If you’re like me, fonts can drive you bananas on the internet. Not in a “oh look how bad that font is” way, but in a “what a nice font, I wonder what it is” way. Sure, bad type happens. But when you see that great font being used, the inability to identify it can feel so close yet so far.
Thankfully, I’ve come across a solution. It comes in the form of a Google Chrome extension called WhatFont. If you aren’t familiar with Chrome extensions, that’s okay – many aren’t. Like your iPhone or Android device, the Chrome browser has a marketplace for third-party software that runs inside Chrome. Games and apps, of course, are there. But extensions are small functions that you add to the browser; oftentimes in the form of a button that goes up near your bookmarks.
Artist and designer Simon Stålenhag is responsible for these fantastic digital artworks. Beautifully rendered to look like oil paintings, Stålenhag’s images show a strange dystopian society that exists amid a lush Swedish countryside. The contrast between these two elements works perfectly, and I don’t think I’ve ever seen work quite like Stålenhag’s before.
If this doesn’t sum up the designer’s dilemma, I don’t know what does. Smart Guides certainly help this problem, but that’s kinda cheating.
What if there was a place on the Internet that celebrated the outdoors in a truly beautiful, curated manner? The the goal of Oh, Pioneer!, a Tumblr run by Josh Abe who pulls together images, quotes, and music in the spirit of adventuring. You’ll seriously lose a lot of time digging through his archive and he posts quite frequently in case you’re looking for something new to follow on your dashboard.
This blog was started as a way to collect pictures, music, and videos that inspire me to wanderlust and adventure. I believe firmly in the doctrine of the strenuous life, and that to live within the bounds of comfort and ease is no life at all. I believe that our bodies and minds are capable of much more than we think, and that the generations that have come before, though meaning well, have created a society devoid of self-reliance and personal responsibility.
Beautifully shot, time-lapse videos of nature are fairly common these days. With digital video cameras getting more and more powerful it’s more about having the will and taking the time to create a beautiful project than the lack of tools to create it. So I wanted to find something that was a little bit different from the rest, and I think Glen Ryan may have created the perfect thing.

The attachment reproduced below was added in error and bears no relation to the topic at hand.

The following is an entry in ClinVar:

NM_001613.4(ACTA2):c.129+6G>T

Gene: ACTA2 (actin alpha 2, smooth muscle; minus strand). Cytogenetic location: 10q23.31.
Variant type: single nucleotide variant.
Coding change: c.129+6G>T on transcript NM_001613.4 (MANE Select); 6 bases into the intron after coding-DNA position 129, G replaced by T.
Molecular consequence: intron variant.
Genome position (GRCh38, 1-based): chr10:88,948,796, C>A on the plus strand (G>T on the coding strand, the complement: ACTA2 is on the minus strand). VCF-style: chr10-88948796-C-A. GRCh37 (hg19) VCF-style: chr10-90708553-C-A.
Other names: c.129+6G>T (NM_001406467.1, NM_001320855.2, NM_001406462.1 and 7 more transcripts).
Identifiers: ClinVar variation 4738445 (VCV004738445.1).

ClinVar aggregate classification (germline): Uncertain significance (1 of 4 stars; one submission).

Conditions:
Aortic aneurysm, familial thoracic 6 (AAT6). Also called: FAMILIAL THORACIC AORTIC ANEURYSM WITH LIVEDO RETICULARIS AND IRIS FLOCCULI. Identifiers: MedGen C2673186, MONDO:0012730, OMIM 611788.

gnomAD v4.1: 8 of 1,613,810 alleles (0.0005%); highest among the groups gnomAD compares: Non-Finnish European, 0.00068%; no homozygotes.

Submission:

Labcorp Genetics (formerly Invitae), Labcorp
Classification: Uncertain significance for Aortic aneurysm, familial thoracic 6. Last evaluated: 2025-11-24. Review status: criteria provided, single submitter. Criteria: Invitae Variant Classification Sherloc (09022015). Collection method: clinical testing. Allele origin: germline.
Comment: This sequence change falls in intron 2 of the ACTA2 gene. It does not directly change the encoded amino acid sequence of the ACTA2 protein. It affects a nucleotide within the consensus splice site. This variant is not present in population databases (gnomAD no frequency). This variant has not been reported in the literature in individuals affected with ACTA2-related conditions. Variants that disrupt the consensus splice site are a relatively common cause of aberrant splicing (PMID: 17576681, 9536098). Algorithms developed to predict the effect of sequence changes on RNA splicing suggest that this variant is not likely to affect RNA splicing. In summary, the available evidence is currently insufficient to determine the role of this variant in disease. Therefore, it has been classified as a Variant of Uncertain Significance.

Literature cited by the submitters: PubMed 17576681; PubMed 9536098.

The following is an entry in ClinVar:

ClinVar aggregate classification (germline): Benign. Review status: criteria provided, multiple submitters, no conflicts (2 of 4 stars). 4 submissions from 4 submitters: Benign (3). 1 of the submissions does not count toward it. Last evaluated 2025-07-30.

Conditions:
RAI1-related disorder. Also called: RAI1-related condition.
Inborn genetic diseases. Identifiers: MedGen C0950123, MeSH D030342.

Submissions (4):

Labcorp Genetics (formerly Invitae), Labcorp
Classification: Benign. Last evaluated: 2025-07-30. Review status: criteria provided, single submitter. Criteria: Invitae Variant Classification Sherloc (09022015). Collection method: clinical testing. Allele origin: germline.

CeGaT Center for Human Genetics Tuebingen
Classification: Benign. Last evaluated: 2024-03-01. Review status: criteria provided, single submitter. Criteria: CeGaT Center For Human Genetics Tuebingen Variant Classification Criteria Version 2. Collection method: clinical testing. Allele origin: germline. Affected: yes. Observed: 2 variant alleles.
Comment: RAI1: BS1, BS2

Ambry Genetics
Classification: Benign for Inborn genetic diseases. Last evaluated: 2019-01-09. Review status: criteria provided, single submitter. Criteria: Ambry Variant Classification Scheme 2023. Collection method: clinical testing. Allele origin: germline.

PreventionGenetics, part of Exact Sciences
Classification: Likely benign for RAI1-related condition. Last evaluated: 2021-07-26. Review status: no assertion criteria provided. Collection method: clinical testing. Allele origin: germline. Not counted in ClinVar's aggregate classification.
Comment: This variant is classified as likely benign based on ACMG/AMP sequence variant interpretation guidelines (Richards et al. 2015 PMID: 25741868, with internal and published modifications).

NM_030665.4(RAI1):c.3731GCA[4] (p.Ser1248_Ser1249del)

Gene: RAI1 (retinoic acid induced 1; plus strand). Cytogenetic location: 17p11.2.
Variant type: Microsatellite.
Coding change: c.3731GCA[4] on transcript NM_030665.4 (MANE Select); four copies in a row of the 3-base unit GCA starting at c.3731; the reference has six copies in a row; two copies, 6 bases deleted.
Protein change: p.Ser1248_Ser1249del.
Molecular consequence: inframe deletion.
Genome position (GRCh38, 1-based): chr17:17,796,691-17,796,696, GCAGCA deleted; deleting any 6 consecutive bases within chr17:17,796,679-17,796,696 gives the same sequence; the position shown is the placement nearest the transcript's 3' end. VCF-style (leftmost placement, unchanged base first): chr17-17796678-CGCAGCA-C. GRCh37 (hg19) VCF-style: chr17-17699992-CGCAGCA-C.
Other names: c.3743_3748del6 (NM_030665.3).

It seems obvious to me that you should start a spree of posts about the great outdoors with photos of the great outdoors. And these are some pretty GREAT photos. James Appleton is a photographer who you probably describe as “extreme” and not look stupid saying it. A good example are the photographs he captured of the Eyjafjallajökull volcano as it went nuts back in 2010, which you can see at top. Hell, even Wired did a piece about him and his photos.
It’s a bit late in the day but I wanted to get this Theme Friday out as a challenge. The other day I asked for a theme on Twitter my buddy Michael suggested “The Great Outdoors”, which at first I shrugged off but then I thought it could be interesting to channel that idea in my own way. I’m not a big outdoorsy guy, so my interpretation might not be the same as yours. Hope you dig it.
I don’t think it can get much better than this. La Blogotheque has upped the ante with this new Takeaway Show featuring Phoenix, performing the song “Entertainment” at the Le Chateau de Versailles, filmed by an aerial drone. Yep. The whole thing is pretty incredible to watch as you get moments of intense grandeur as well as intimate moments with the band. And how great is the electronic drum beat in the song?
I love to peer behind the scenes and take a look at the lives of people who create things. I love to get a glimpse of the places they work, the tools that they use and even the cars that they drive. Perhaps it’s that I hope to get to see something more. Maybe I’ll find what inspires them, what drives them or even gain a new perspective on their work. That’s why I love this series by Brazilian photographer Carol Sachs. Showing a day-in-the-life of designer Corin Mellor, it offers a fantastic glimpse behind the scenes and shows us where Mellor creates his silverware, tableware and furniture.
Toilet Paper is perhaps the most bizarre, shocking, and borderline-subversive publication I’ve ever picked up… And I love it. A bi-annual magazine, it’s the child of (super-talented) artist Maurizio Cattelan and photographer Pierpaolo Ferrari. I highly recommend any self-respecting creative to pick one up, as my words can hardly do their work justice. It’s simply an experience you have to hold in your hands and observe with your own eyes. But that doesn’t mean I’m not stubborn enough to try (heh).